Lou de Palingboer (19 February 1898 - 23 March 1968) was the founder and figurehead of a new religious movement in the Netherlands.

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Lutheranism

Lutheranism is a major branch of Protestant Christianity which identifies with the theology of Martin Luther (1483–1546), a German friar, ecclesiastical reformer and theologian.

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Mahabharata

The Mahābhārata (महाभारतम्) is one of the two major Sanskrit epics of ancient India, the other being the Rāmāyaṇa.

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Major prophet

The Major Prophets is a grouping of books in the Christian Old Testament.

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Malachi

Malachi, Malachias, Malache or Mal'achi was the writer of the Book of Malachi, the last book of the Neviim (prophets) section in the Hebrew Bible.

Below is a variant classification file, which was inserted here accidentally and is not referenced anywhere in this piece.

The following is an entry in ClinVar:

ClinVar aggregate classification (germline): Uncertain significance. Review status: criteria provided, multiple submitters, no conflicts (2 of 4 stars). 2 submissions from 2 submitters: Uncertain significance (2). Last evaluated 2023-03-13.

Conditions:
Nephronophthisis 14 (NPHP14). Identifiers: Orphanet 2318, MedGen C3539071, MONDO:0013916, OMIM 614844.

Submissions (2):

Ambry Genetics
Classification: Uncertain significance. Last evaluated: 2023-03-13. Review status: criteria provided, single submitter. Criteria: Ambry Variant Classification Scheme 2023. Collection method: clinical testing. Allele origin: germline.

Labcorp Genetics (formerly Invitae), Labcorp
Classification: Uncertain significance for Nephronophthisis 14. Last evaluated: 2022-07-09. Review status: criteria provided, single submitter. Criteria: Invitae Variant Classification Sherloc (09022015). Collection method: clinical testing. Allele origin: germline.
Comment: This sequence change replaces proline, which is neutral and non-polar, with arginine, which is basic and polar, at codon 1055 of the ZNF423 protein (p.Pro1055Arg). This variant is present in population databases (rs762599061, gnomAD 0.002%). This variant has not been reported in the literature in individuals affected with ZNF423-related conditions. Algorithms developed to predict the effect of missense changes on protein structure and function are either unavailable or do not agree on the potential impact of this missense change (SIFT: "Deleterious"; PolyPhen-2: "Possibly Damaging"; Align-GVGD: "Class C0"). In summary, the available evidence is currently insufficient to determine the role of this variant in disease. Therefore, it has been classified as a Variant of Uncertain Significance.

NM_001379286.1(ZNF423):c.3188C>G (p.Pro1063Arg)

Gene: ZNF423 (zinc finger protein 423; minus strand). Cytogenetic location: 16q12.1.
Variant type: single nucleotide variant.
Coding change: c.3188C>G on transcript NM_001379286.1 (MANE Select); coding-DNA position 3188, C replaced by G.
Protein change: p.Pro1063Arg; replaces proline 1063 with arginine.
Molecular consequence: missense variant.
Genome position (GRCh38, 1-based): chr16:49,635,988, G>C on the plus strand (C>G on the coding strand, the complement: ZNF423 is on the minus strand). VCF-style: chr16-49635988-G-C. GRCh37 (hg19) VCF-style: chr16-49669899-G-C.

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Mani (prophet)

Mani (in Middle Persian Māni, New Persian: مانی Māni, Syriac Mānī, Greek Μάνης, Latin Manes; also Μανιχαῖος, Latin Manichaeus, from Syriac ܡܐܢܝ ܚܝܐ Mānī ḥayyā "Living Mani"), of Iranian origin, was the prophet and the founder of Manichaeism, a gnostic religion of Late Antiquity which was widespread but no longer prevalent by name.

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Manichaeism

Manichaeism (in Modern Persian آیین مانی Āyin-e Māni) was a major religious movement that was founded by the Iranian prophet Mani (in مانی, Syriac: ܡܐܢܝ, Latin: Manichaeus or Manes from Μάνης; 216–276) in the Sasanian Empire.

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Marian apparition

A Marian apparition is a reported supernatural appearance by the Blessed Virgin Mary.

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Marshall Vian Summers

Marshall Vian Summers (born January 28, 1949) is the central figure within a new religious movement with an emphasis on the implications of exotheology for human evolution.

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Mediumship

Mediumship is the practice of certain people—known as mediums—to purportedly mediate communication between spirits of the dead and living human beings.